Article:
Prometheus: The New Testament, But At What Cost? (An Avg. Part 7)

[it] wasn’t what we thought [it] was; I was wrong, we were so wrong…

Audiences in the first viewing that wanted to see an Alien prequel, 2012

The final phase is here: a long-awaited end is in sight to this series and my damned Alien project. It’s been quite a ride to bring opinions to you about movies your parents liked and then pretended to only like one or two of. Weathering two very different versions of dead franchises is no small feat, and we can all be thankful that the task is almost over. But before we go back to exclusively watching Disney movies and participating in the end of the world pandemic, there are two more movies in this franchise to discuss. All of the king’s horses and all of the king’s men had gathered together to allow Damien Lindelof and Ridley Scott to answer the question people never truly wanted answered: just what was that spaceship? And who was that jockey from the original Alien? With the last movies before us, let’s begin the conversation about Prometheus.

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‘The Dark Tower’ Film Review

Grade: F

It looks like ‘Pet Sematary’ is not the only terrible Stephen King film adaptation I have seen yet. Yes, Mary Lambert’s 1989 horror – Ahem! – classic was a nonsensical and grotesque piece of camp, but there was something entertaining in its cheesy demeanor. In Nikolaj Arcel’s adaptation of ‘The Dark Tower’; King’s 8-part series of books, however, the entertainment factor goes down to zero. This movie had potential to be a great epic, instead, it fell flat from the word “Go!”. I had more fun trying to spot the many Easter Eggs hidden throughout than I did sitting through this badly acted lackluster. Excuse that understatement! “Bad” is no way to describe the experience of watching this film; let’s go with “Boring”. Not since ‘Twilight’ have I seen actors feel like they wanted to collect their paychecks and wanted to go home from another day of work, hence a few alright performances from Idris Elba and Matthew McConaughey, who at least try; being huge names and all.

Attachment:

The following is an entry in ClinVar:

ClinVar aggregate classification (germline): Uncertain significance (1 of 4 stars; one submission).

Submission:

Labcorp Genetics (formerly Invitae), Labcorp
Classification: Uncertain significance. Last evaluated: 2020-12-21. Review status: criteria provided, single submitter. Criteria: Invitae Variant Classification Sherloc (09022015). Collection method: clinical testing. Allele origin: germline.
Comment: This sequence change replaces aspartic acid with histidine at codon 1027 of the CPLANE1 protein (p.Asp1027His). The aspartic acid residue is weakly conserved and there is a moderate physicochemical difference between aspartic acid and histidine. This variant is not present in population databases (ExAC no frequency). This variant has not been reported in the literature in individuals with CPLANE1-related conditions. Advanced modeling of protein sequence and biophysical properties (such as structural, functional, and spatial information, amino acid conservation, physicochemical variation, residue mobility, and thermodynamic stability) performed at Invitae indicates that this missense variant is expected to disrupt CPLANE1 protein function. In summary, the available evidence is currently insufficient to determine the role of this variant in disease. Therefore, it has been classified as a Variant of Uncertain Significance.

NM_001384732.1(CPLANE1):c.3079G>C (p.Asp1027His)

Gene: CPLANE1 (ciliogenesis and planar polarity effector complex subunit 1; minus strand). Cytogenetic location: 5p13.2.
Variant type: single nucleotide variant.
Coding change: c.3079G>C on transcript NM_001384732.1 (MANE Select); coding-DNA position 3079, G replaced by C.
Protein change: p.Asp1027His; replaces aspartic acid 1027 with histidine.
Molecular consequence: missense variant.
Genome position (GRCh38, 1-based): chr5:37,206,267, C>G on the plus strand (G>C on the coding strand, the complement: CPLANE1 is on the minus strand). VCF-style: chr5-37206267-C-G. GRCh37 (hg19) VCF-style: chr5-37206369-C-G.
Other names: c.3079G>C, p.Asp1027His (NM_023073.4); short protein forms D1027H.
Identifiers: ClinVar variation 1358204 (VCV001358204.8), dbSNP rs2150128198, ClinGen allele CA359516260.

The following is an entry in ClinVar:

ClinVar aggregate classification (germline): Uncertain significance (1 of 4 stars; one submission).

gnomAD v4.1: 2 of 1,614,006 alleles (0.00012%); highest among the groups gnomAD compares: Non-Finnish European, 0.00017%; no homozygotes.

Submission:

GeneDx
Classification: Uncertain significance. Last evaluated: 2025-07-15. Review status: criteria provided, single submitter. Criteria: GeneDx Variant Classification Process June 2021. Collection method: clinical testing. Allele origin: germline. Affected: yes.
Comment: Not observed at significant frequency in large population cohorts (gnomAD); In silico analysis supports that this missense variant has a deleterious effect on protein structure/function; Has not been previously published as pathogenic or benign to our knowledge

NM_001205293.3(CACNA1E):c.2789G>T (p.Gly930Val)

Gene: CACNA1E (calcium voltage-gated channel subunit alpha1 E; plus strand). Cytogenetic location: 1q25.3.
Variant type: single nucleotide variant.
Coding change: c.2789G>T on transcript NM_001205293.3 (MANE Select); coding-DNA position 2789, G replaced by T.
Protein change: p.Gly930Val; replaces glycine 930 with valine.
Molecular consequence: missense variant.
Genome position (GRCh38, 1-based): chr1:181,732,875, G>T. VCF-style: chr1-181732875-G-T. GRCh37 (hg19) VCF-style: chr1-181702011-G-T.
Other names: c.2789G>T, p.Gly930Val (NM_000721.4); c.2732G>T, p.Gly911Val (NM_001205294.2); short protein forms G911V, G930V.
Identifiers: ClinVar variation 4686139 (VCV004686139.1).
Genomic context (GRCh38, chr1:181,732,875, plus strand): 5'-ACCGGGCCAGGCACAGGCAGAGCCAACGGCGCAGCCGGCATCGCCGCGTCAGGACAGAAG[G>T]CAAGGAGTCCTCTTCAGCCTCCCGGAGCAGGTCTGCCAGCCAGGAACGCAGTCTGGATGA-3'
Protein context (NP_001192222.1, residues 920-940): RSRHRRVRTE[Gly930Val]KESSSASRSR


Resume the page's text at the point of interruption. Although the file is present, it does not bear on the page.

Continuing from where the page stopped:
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‘The Jungle Book’ Film Review.

Score: 3.5 out of 5
This is film review 15
jungle_book_ver5The jungle has never been brighter, the story has never been more mature, and the effects are quite decent in Disney’s ‘The Jungle Book.’ Jon Favreau – who you may know as the director of ‘Iron Man’ 1 & 2 and ‘Chef’, which he took the main role as a struggling cook – has given us his vision of not only the Rudyard Kipling books, but the original animated Disney movie which showed us a positive dancing blue bear named Baloo who became friends with a stubborn, yet cheerful man-cub named Mowgli. In this film, Mowgli is played by Neel Sethi, who is almost comparable to the animated man-cub. Sadly, his performance is disappointing; his delivery starts off as a boy who can’t project or scream when a bear wakes him up.

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